It is almost an article of faith among those who attend the World Economic Forum in Davos, Switzerland that "(the) problem today is not that there is too much globalisation, but that there is far too little".
They would also agree with the argument of a recent Financial Times column ("Globalization's future is the big long-term question", 9 January 2007) that the biggest economic threat to continually widening prosperity is a "protectionist" backlash in the high-income countries, slowing the pace of "globalisation" (understood as the further integration of markets in goods, services and capital). A protectionist policy shift may be driven by those in the working and middle classes who perceive - incorrectly - that "globalisation" is the cause of their income stagnation over the past decade.
Both the quotations above are from Martin Wolf. The first is from his book Why Globalization Works (2004), intended as a wake-up call against rising protectionist sentiment, especially in the United States. He describes its "central message" thus: "Social democrats, classical liberals and democratic conservatives should unite to preserve and improve the liberal global economy against the enemies mustering both outside and inside the gates."
Robert Wade is professor of political economy at the London School of Economics. He worked as a World Bank economist in the 1980s. He is the author of Governing the Market: Economic Theory and the Role of Government in East Asias Industrialization (Princeton University Press, 1990) and of Is globalization reducing poverty and inequality?, in John Ravenhill, ed., Global Political Economy ( Oxford University Press, 2005)
Also by Robert Wade in openDemocracy:
Inequality of world incomes: what should be done?
(14 November 2001)
"The invisible hand of the American empire"
(13 March 2003)
"Inequality of world incomes: what should be done?"
(14 November 2001)
"The invisible hand of the American empire" (13 March 2003)
US benefit, global risk
The underlying, widely shared, presumption is that trade has overwhelmingly benign effects. It leads the official development agencies and the bulk of economic commentators to fall over backwards to deny that trade can have less than desirable effects. It is almost as though belief in free trade is the marker between those who understand economics and those who don't.
The believers tend to identify exogenous threats to free trade - mounted by people labelled "protectionists" (the "ists" implying a belief system centred on protection) - as the explanation of first resort for undesirable economic outcomes (see the discussion of Wolf's Financial Times column, at www.ft.com/wolfforum, where the participants mostly agree with his identification of protectionism as the big threat to widening prosperity).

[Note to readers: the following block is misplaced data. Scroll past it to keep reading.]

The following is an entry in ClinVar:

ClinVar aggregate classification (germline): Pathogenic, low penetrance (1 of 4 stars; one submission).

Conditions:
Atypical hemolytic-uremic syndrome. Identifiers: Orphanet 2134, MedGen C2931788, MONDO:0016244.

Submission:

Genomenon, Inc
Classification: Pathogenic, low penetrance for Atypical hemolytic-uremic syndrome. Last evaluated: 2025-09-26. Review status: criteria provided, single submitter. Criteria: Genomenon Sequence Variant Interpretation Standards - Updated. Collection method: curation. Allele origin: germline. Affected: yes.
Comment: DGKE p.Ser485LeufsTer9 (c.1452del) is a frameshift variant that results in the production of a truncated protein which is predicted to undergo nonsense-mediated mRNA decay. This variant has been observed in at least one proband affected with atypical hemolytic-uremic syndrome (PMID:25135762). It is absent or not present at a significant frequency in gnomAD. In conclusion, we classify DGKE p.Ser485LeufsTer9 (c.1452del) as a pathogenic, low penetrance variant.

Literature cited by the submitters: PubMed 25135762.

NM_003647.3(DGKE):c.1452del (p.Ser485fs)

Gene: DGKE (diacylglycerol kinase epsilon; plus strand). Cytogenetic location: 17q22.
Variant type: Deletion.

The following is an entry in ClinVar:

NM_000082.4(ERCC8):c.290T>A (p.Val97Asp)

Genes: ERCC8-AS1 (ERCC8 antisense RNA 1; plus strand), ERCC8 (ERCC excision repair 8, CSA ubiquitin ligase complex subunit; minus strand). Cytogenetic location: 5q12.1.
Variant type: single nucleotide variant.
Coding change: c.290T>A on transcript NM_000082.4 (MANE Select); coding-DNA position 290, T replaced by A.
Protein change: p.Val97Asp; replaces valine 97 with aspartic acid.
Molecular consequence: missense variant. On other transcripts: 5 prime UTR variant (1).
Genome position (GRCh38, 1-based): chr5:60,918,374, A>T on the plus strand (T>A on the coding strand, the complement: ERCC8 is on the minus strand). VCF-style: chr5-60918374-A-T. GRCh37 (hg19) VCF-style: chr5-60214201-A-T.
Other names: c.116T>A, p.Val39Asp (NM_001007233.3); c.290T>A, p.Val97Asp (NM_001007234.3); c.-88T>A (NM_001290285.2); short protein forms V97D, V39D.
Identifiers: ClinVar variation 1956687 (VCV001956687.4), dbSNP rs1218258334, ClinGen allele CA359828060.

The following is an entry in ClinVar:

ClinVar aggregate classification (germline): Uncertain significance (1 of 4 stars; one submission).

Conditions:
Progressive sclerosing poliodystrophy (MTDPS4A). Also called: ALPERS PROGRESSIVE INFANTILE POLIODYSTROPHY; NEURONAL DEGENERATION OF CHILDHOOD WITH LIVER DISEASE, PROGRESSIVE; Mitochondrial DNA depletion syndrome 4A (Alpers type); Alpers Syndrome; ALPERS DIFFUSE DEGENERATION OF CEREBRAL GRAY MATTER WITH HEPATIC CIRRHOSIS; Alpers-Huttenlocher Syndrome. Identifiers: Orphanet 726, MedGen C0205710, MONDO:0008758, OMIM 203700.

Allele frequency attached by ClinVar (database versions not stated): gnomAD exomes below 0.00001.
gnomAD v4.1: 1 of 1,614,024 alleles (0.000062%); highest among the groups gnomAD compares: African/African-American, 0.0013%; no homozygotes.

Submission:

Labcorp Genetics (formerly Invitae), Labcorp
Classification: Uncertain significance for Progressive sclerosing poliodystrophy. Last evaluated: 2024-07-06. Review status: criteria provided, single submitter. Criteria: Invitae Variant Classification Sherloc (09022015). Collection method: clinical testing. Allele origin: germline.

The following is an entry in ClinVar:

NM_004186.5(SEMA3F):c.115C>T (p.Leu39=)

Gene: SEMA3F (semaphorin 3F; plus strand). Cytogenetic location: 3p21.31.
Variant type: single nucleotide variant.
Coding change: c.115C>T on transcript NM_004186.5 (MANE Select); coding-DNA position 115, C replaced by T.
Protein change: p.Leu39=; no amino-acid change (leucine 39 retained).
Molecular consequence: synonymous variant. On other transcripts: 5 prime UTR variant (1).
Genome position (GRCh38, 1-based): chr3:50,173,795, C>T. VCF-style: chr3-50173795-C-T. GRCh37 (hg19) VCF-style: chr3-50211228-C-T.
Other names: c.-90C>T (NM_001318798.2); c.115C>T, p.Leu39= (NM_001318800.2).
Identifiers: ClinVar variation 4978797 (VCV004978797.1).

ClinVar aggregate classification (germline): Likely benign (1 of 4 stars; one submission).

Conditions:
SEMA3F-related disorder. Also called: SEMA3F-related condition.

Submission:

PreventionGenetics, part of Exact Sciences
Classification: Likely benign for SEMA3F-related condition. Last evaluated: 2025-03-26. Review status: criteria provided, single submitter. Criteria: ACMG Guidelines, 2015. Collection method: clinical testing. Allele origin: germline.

Taking a less faith-based approach, I nonetheless agree that there is some truth to the argument that rising protection in the high-income countries, especially the United States, could be a serious threat to world economic growth. The core reason is that the growth of the world economy since the mid-1970s has been fuelled by the growth of US current-account deficits. If a rise in protection in the US caused a substantial fall in the US current-account deficit, this would shrink global liquidity, and probably cause a rise in "excess capacity" (shortfall in demand); the cumulative result could be to precipitate a global recession or depression.
But I part company with Wolf (and Davos) in my assessment of the desirability of the global economic architecture which underpins the argument that the growth of the world economy over the past thirty years has been fuelled by growing US current-account deficits. I acknowledge the upside benefits of the post-Bretton-Woods architecture; but I also see the system - one with a national currency (the US dollar) operating as the main international currency, no supply-side limit on the creation of US dollars, floating exchange rates between the major currencies, and free private capital movement across borders - as containing serious downside risks.
Here I want to show how the "post-Bretton-Woods architecture" (including the neo-liberalism which sanctions it), has had a distinctly mixed record in terms of widely shared economic growth and economic stability, but a remarkably successful record as a class project to redistribute income upwards - remarkably successful, that is, for those (including the attendees at Davos) on the winning side.
It is true that the post-Bretton-Woods architecture has been very good for the US - in sustaining high levels of consumption and fairly high levels of investment, and enabling the US to shift the costs of its wars (like the invasion of Iraq) onto Asians and Europeans. It has also been good for China, for the US's propensity to import more than it exports - mostly with Asia - has enabled China to grow much faster than otherwise, and for hundreds of millions of Chinese to become vastly richer (if, after all, the US had run current-account balances, economic growth in the rest of the world, including China, would have been much slower).
The cracks in the edifice